The plan to raise the number of police personnel by 60,000 could bloat the ranks of those who revel in “hunting” down undocumented migrants, warns Angeline Loh.
The front-page headline of theSun on Thursday, 5 April 2007 read “PM admits weaknesses”. At first glance it looked encouraging to see that the head of government had finally decided to take the bull by the horns, scrutinising the prosecution service in this country.
It was good that the more pressing problems of the prosecution service were highlighted and neatly laid out with pertinent solutions for their resolution. After reading the article, there still seemed to be something amiss with the whole handsome plan.
Whilst the fact of better investigation, litigation and prosecution techniques is indisputably essential, the Prime Minister’s boast that conviction and punishment had been secured in 74.1 per cent of cases tried in the High Court last year was rather disturbing.
The implication seemed to be that securing convictions and punishment was “the be all and end all” of the prosecution service, with Justice simply shunted aside into a dark corner. This is worrying!
A report on Friday, 6 April, front-paged by the same daily read, “All-out War on Crime, terror”. The PM now urged the police to do a more effective job with similar aids for upgrading investigation methods. With heart-rending patriotic melodrama, our PM appealed to the Royal Malaysian Police to “battle them as aggressively as the police personnel who served in the RMP during the communist era had fought to keep the peace and harmony of the country. There was no compromise by these policeman.”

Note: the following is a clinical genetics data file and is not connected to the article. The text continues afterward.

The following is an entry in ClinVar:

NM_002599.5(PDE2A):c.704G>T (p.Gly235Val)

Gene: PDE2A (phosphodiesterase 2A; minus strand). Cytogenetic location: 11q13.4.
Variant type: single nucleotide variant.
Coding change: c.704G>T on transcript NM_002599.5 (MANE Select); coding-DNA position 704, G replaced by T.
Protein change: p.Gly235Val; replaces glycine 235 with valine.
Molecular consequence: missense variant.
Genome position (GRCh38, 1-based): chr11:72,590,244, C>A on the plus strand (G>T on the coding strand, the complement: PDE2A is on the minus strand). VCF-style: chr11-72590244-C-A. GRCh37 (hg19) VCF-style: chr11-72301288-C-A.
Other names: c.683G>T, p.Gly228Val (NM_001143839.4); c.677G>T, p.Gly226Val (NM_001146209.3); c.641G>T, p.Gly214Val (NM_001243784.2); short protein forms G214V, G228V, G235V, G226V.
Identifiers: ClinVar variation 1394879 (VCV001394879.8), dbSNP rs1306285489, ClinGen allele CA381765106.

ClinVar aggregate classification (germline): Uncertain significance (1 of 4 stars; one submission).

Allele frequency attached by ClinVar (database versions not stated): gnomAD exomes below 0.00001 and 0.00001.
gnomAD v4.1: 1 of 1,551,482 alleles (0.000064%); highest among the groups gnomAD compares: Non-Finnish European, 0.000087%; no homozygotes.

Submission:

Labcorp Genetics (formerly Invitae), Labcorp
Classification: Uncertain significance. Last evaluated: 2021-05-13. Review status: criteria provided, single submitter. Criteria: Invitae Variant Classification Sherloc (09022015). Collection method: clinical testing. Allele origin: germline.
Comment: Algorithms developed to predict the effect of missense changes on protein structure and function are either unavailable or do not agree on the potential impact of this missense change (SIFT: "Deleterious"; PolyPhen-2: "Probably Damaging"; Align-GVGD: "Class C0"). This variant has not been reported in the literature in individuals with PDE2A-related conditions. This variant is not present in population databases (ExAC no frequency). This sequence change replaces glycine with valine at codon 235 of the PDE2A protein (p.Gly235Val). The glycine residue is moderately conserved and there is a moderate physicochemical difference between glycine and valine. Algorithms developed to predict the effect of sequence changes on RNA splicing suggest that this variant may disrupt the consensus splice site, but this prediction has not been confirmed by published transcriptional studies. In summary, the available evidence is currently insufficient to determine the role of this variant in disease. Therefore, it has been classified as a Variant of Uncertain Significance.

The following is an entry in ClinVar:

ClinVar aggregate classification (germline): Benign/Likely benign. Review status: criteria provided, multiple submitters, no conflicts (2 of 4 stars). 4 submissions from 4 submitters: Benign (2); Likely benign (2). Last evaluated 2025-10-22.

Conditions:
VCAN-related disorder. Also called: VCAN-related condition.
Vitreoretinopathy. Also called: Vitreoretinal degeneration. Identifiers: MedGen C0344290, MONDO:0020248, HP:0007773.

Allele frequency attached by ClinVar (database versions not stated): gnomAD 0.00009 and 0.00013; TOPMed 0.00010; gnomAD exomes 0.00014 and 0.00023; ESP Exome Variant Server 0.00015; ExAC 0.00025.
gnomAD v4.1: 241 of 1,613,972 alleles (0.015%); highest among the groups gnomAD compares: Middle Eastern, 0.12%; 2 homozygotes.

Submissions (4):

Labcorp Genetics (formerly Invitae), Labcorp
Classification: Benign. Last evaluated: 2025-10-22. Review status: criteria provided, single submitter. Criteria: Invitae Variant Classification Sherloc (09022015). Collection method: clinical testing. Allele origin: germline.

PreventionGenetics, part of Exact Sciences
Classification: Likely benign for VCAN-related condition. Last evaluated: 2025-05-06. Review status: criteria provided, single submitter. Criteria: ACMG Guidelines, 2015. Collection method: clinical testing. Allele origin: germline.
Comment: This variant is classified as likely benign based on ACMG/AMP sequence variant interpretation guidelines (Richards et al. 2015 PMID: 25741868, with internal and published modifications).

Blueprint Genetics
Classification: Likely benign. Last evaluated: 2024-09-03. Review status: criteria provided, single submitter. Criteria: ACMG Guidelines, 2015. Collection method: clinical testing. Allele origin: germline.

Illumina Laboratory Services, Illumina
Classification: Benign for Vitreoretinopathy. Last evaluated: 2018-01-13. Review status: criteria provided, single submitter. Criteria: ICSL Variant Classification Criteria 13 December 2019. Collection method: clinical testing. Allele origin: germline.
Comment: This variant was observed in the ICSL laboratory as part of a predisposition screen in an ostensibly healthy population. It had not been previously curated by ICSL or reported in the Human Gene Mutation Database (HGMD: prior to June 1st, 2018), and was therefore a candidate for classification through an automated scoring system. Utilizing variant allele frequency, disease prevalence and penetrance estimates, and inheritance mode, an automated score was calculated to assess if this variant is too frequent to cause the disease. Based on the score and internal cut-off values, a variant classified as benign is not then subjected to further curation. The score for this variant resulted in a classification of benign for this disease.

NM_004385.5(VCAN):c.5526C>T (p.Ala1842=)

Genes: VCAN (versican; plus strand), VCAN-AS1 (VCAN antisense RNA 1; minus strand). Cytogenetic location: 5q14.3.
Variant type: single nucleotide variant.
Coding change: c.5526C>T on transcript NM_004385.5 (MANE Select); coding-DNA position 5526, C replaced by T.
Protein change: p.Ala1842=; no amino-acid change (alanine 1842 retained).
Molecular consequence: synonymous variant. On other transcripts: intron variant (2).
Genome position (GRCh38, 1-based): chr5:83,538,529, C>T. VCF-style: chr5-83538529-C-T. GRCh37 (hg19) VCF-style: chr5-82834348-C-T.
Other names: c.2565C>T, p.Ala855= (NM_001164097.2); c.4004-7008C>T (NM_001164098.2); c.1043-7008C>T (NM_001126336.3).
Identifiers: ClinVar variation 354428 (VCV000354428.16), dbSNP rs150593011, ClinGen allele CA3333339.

Whiles we are grateful for past blessings and for the PM’s wisdom in initiating an increase of 60,000 personnel in the professional police force, the question remaining unanswered is whether this would mean the reduction or abolition of Rela.
These amateur, non-professionals, who have attracted much public, NGO and even police criticism, far out-number the existing police force. (See Aliran Monthly, Vol 26:9.) The Bar Council’s recent call for the abolition of Rela due to their unprofessional, heavy-handed methods and contra-human rights practices has however hit a wall of official administrative silence.
Increasing police numbers may not resolve the problem of human rights abuse by Rela or any other ‘pet vigilante’ force of the Home Affairs Ministry. It would only serve to bloat the number of ‘hunters’ to scrub out what the government perceives as the current threat to national security – migrants and refugees.
The mainstream media appeared to have already launched an offensive against foreigners by highlighting crimes allegedly committed by them. This move came in the wake of the IGP’s proposal to confine migrant workers to their company-provided accommodation and have their movements monitored by employers.
With all this ‘heavy artillery’ security measures and bounties offered for the capture of any undocumented migrant, it appears that the state of security in the country has not improved in any way. So will the increase in the number of police personnel alone do anything to make this country a safer place?
As long as proper systems to manage immigration and refugee problems are not put in place – apart from political cooperation between Asean member states to resolve their home problems in a democratic manner – and the observance of international human rights laws applied to all UNO member states remains ignored, the situation will remain unchanged.
All in all, the biggest security threat to Malaysia is corruption – in all its guises and at all levels within the government hierarchy – which is contaminating our society.
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